Three challenge Rich Gordon in Assembly race


As Rich Gordon, D-Menlo Park, asks District 24 residents to send him back to the state Assembly for another two years, three challengers with no experience in elective politics are telling voters they can do a better job representing their interests in Sacramento.

It's a near certainty that Mr. Gordon, a first-term incumbent assemblyman and former three-term San Mateo County supervisor with wide name recognition, will be the top vote-getter in the June primary. But even so, under California's open primary rules, one of the three challengers will also win a spot on the November ballot.

On the June 5 ballot in addition to Mr. Gordon are Chengzhi "George" Yang, 35, of Menlo Park, a Republican and a software engineer; Joseph Antonelli Rosas, 22, of Sunnyvale, a network security adviser who has no party affiliation; and Geby Espinosa, 47, of Mountain View, a Democrat and a small business owner.

Mr. Gordon, 63, now represents District 21, which includes Menlo Park, Atherton, Woodside, Portola Valley, East Palo Alto, and Palo Alto. But with the impending redistricting of the state, the same area will become part of District 24. The district has been reshaped to encompass areas including Mountain View, Sunnyvale, and most of the San Mateo County coastside from El Granada south.

Rich Gordon

Asked why voters should return him to Sacramento, Mr. Gordon cites his effectiveness during the year and a half he has served. In the last year, he said, 15 of the 19 bills he sponsored have been signed into law. "That's the highest percentage in the Legislature," he said, adding that many of the bills achieved bipartisan support.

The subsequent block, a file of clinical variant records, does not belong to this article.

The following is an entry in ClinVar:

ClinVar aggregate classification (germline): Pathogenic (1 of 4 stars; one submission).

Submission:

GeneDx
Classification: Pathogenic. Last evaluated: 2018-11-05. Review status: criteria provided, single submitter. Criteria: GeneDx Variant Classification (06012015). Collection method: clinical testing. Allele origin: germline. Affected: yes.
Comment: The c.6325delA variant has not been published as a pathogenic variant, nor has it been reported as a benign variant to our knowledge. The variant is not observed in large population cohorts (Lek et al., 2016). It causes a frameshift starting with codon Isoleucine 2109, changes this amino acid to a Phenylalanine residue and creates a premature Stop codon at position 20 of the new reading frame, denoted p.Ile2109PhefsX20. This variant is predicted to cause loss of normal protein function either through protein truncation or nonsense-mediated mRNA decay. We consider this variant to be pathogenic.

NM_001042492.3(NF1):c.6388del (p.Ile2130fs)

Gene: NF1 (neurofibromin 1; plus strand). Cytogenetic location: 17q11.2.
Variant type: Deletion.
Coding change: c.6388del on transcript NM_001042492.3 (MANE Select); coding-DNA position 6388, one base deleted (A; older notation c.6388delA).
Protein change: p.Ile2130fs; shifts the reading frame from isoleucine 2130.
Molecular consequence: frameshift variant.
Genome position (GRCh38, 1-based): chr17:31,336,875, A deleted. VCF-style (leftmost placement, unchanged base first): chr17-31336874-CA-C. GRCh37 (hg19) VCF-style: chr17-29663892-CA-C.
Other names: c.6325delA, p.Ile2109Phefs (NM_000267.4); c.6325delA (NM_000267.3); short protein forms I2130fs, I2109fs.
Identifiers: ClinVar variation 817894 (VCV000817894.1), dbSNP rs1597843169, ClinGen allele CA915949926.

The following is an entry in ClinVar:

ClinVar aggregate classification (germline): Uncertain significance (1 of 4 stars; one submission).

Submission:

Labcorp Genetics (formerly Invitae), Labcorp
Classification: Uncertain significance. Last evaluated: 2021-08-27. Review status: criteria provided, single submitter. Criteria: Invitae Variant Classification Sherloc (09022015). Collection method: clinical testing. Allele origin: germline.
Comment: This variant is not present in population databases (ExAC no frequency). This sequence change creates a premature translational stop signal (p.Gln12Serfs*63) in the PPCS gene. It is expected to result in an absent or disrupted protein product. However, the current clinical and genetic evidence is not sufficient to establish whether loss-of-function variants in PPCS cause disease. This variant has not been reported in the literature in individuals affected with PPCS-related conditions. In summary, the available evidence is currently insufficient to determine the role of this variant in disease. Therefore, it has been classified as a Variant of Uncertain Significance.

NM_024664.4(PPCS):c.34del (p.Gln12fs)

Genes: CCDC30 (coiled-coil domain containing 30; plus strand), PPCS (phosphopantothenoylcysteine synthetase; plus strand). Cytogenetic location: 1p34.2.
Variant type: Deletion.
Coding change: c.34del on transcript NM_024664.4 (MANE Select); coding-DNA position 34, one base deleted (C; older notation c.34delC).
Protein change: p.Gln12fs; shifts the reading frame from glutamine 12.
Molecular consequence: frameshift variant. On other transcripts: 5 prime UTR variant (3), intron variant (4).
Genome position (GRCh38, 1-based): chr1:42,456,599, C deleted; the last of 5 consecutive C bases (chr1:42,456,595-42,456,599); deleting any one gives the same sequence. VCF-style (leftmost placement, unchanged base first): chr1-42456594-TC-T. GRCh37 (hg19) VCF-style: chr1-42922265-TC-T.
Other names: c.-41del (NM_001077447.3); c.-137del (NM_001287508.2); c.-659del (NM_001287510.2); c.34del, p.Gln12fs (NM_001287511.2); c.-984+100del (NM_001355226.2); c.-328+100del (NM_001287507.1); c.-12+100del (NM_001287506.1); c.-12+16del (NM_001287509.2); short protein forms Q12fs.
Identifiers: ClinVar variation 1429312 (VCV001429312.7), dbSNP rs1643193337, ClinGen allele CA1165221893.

He singled out two of those bills for the spotlight: One that authorized financial incentives to create more plastic bottle remanufacturing -- and related jobs -- in the state; and another that allowed the locally based Midpeninsula Open Space District to extend its borrowing capacity from 20-year loans to 30-year loans, which allowed it to restructure its bond package "for a huge savings this year," he said.

Mr. Gordon said that funding for the financial incentives for plastic remanufacturing already exists through the program that charges consumers 5 cents per plastic bottle at the time of purchase. With the incentive program, at least one new plastic remanufacturing plant has opened in Riverside, with 120 new jobs, and more are likely to appear, he said.

The program allows businesses in the state to compete with China, where most plastic bottles are now remanufactured, then shipped back to the United States, Mr. Gordon said.

A Menlo Park resident, Mr. Gordon said he wants to continue his sojourns to Sacramento to continue working on key issues he has focused on since arriving in December 2010: government reform to fix the dysfunction of the Legislature; and the state's fiscal health.

"We've got to make sure that what should be our number one priority -- education -- gets the funding it deserves."

Geby Espinosa

Entering the race with no civic or political experience, Ms. Espinosa said she's running for the Assembly seat because she's concerned about the poor economy and the number of bankruptcies in the state.

She said she wants to work to improve government and society in the areas of education, the right to work, term limits for the U.S. Congress, and the economy. Her platform also includes support for "the right to bear arms," she said.